I also wish to take this opportunity to address NYCHA's failure to adequately define what constitutes a "significant amendment," to the agency plan and therefore requires a formal review process. The criteria set forth on page 139 of the Draft Annual Plan explicitly enable NYCHA to use its discretion in determining whether its changes in policy are significant. A narrower definition is warranted. I strongly believe that any NYCHA proposal to demolish public housing developments, dispossess its land, or modify its resident evictions or Standards for Admissions should be considered a significant amendment and be subject to an appropriately comprehensive planning and public review process, including a public hearing with a 45-day notice to all affected residents. This process would ensure that the interests of the authority, NYCHA residents, their neighbors and the community at large are adequately represented. The voices of the approximately 400,000 public housing residents must not be ignored.

As NYCHA finalizes its plan for Fiscal Year 2012 and beyond, I urge the Authority to utilize the tremendous resources it has in its tenant associations, the Resident Advisory Board, and the Citywide Council of Presidents, and to work together with its surrounding communities. This collaboration could prove particularly helpful in addressing such controversial policies as the proposed sale and development of buildings and empty plots of land as well as the Authority's stated desire to take advantage of marketing opportunities. Ultimately, however, we must work together to permanently close the budget gap by eliminating NYCHA's exorbitant and unparalleled payments to the City.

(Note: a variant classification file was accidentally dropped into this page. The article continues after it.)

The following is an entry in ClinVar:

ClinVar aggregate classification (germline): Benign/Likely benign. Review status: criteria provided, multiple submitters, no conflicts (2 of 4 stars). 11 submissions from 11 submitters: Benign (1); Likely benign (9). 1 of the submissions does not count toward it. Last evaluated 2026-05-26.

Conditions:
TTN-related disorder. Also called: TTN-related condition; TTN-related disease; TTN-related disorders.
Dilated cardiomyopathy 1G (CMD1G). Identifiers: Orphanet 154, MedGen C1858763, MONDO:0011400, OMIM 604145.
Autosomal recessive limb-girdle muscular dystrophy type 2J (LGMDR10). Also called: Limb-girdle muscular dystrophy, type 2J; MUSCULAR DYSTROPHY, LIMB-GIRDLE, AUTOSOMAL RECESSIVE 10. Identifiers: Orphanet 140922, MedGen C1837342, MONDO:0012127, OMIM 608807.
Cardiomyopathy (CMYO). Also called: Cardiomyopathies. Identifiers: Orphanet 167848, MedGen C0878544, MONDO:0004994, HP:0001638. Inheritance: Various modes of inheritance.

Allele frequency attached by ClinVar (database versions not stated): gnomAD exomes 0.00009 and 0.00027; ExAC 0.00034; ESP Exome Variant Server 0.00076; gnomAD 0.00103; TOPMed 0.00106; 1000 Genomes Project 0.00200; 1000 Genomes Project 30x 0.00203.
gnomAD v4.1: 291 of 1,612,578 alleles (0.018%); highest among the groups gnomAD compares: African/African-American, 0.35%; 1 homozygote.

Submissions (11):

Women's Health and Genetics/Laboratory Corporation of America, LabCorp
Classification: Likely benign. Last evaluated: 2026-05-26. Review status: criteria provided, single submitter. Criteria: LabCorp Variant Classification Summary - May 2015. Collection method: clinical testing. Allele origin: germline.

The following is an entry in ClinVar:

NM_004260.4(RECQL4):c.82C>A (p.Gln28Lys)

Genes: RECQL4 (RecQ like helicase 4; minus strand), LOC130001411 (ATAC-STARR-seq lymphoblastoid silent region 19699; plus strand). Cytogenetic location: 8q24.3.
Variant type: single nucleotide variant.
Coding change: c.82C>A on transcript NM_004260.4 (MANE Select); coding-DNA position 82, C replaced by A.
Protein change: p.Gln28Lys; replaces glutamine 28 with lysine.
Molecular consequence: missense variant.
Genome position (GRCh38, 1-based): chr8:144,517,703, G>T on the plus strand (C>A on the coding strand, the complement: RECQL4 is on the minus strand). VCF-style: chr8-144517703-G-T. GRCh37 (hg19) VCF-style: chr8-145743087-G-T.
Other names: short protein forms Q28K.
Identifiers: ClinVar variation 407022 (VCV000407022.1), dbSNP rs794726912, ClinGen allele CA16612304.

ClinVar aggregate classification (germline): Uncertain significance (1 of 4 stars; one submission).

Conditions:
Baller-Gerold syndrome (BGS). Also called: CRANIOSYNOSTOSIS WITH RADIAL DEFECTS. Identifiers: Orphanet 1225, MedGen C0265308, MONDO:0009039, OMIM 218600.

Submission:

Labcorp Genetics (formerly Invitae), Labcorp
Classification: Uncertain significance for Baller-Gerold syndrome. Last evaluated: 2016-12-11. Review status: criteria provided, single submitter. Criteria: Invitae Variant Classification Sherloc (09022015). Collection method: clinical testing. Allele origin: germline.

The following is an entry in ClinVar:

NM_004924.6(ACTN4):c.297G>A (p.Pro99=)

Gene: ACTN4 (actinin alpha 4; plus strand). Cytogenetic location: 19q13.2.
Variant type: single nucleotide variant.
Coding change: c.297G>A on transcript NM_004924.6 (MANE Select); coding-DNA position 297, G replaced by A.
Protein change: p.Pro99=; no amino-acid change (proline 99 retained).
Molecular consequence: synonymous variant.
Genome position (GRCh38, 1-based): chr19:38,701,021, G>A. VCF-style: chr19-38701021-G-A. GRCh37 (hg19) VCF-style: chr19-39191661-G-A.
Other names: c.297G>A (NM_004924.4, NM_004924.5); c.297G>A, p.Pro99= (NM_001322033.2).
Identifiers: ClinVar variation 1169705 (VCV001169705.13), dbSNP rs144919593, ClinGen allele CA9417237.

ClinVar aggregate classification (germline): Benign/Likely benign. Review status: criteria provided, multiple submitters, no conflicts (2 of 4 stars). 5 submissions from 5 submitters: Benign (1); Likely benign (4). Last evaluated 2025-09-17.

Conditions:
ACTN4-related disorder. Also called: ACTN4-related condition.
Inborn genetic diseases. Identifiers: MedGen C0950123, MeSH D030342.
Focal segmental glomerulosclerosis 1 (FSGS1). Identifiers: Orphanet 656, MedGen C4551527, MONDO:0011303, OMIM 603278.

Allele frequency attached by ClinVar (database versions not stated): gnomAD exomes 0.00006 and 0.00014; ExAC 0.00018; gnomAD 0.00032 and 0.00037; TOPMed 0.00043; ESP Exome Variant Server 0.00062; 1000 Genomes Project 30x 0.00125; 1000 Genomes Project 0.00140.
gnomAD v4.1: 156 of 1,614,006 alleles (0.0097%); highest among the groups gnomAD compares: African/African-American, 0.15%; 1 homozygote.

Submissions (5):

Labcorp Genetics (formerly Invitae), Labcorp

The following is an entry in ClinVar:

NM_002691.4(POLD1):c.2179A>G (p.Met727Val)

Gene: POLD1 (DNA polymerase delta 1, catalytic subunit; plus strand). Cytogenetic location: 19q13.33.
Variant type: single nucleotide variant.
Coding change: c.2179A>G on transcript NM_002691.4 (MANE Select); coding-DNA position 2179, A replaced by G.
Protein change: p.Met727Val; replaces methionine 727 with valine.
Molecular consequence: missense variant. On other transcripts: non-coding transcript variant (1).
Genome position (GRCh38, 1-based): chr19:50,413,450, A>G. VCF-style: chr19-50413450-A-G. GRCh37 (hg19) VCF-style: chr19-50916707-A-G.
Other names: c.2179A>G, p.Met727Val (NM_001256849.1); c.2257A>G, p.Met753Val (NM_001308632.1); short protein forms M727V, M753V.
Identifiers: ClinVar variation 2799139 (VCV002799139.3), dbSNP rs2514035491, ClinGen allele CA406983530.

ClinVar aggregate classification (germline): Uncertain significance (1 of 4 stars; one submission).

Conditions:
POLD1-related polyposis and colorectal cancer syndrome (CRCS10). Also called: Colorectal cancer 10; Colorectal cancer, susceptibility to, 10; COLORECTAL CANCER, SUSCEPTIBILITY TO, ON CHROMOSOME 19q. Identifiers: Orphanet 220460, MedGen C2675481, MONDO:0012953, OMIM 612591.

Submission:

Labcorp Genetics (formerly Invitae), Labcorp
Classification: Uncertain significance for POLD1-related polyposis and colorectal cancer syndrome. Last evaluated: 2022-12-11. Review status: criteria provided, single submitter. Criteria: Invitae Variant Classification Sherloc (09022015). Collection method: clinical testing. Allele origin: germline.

Finally, while I understand this issue is not directly within the purview of the Draft Annual Plan, I am deeply concerned about reported problems with NYCHA's Section 8 program. The Legal Aid Society, which represents many NYCHA residents facing eviction proceedings, as well as other advocates report that modernization efforts have resulted in the loss of a thousands of voucher-holders' records. They also report that NYCHA's recent move to route Section 8 complaints through its Centralized Call Center has made the situation worse, as voucher-holders can no longer navigate the Authority's bureaucracy to recover or replace lost records with the help of a Section 8 housing assistant. In light of these unresolved issues, I urge NYCHA to establish an extra layer of review prior to initiating any Section 8 termination proceedings to guarantee that it does not target families whose records the Authority has misplaced. As you know, such proceedings are an incredible hardship for the program's vulnerable clients.

Thank you for your consideration of my comments. I look forward to continuing to work with NYCHA to preserve safe, affordable and decent public housing for New York's most vulnerable and disadvantaged residents.